When the Roman months began on the new moon, the ides of March would have fallen on a full moon.
Ovid in Fasti mentions the procession of Anna Perenna on this day, in which a drunken old woman known as the Petreia, is dragged along the streets by a drunken old man, who may represent Mamurius Veturis. Both of these figures seem to represent the old year, much like modern American depictions of Grandfather Time on New Year’s Eve.
Anna Perenna is a goddess of annual return. In one legend, Mars asks her to help him seduce Minerva but she takes Minerva’s place and then mocks the god when he recognizes her. This accounts for the bawdy songs sung at her festival.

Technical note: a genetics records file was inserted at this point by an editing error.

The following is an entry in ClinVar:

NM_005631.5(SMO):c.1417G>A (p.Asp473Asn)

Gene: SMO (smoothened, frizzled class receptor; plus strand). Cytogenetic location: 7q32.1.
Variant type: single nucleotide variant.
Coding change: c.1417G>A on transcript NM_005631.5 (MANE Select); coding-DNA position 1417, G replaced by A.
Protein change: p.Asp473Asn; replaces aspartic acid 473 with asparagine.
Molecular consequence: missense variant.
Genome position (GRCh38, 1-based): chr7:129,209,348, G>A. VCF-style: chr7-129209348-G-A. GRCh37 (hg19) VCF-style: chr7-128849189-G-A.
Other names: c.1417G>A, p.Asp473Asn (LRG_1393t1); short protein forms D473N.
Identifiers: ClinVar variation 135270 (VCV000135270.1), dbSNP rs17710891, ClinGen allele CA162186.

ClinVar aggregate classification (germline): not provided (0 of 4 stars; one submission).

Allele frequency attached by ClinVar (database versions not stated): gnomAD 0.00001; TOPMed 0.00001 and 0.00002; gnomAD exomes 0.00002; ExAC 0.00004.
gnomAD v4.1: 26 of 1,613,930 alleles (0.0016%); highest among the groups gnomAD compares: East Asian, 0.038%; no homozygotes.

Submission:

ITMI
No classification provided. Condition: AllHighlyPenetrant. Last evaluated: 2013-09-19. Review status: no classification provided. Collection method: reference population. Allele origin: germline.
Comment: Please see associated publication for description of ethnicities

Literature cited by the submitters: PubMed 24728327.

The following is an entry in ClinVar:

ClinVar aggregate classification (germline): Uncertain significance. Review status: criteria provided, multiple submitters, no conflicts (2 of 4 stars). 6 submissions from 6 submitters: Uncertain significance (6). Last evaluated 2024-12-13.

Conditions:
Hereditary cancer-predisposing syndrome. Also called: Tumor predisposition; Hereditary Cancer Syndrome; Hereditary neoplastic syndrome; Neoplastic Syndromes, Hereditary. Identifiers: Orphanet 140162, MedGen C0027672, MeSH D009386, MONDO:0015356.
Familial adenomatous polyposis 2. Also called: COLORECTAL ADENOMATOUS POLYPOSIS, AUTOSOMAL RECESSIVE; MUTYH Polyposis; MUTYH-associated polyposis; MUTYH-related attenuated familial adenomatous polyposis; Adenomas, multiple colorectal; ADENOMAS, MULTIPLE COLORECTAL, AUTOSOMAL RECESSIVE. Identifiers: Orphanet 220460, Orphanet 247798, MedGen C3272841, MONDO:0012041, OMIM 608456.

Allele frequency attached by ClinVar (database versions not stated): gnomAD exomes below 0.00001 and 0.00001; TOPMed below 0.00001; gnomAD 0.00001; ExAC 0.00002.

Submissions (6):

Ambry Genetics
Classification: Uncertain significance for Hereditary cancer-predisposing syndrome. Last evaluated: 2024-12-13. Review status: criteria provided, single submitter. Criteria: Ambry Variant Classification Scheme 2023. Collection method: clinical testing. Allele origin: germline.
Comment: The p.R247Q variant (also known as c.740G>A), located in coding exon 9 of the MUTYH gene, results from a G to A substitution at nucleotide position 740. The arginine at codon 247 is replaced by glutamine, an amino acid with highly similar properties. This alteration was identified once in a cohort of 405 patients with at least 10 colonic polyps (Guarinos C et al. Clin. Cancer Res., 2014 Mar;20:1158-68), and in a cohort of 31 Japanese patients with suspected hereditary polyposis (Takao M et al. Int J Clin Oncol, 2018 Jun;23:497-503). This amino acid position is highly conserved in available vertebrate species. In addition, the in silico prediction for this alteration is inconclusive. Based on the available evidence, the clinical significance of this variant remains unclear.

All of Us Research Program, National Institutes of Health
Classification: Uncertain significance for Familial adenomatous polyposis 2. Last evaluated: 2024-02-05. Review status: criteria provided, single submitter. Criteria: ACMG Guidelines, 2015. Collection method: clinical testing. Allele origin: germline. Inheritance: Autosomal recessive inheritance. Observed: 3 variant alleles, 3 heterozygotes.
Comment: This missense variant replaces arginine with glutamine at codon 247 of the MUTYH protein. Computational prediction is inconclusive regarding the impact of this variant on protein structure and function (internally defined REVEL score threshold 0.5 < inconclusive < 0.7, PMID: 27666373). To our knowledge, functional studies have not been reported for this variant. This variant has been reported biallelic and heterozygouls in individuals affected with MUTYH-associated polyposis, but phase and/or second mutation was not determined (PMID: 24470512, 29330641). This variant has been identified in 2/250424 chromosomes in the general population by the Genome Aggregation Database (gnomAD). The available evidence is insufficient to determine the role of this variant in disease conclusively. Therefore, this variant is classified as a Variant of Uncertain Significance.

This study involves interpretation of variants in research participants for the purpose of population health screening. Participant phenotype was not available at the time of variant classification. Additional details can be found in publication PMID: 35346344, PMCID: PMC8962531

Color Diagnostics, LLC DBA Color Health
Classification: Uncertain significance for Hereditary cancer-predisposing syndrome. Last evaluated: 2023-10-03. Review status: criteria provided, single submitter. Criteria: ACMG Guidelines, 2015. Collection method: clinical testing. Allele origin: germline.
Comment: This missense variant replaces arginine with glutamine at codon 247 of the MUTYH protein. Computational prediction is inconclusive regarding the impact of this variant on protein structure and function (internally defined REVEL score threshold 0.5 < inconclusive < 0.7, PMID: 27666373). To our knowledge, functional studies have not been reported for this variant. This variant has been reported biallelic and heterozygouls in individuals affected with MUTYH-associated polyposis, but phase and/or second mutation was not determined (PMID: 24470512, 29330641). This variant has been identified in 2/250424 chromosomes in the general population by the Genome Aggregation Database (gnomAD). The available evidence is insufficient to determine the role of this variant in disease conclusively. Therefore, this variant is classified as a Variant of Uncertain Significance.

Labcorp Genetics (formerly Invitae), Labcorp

The common people of Rome picnicked in a grove and amused themselves by singing, dancing and drinking a cup of wine for each year of one’s age. Obviously the tradition of getting drunk on St. Patrick’s Day (or near the equinox) has ancient roots.
Blackburn, Bonnie and Leofranc Holford-Strevens, Oxford Companion to the Year, Oxford University Press 1999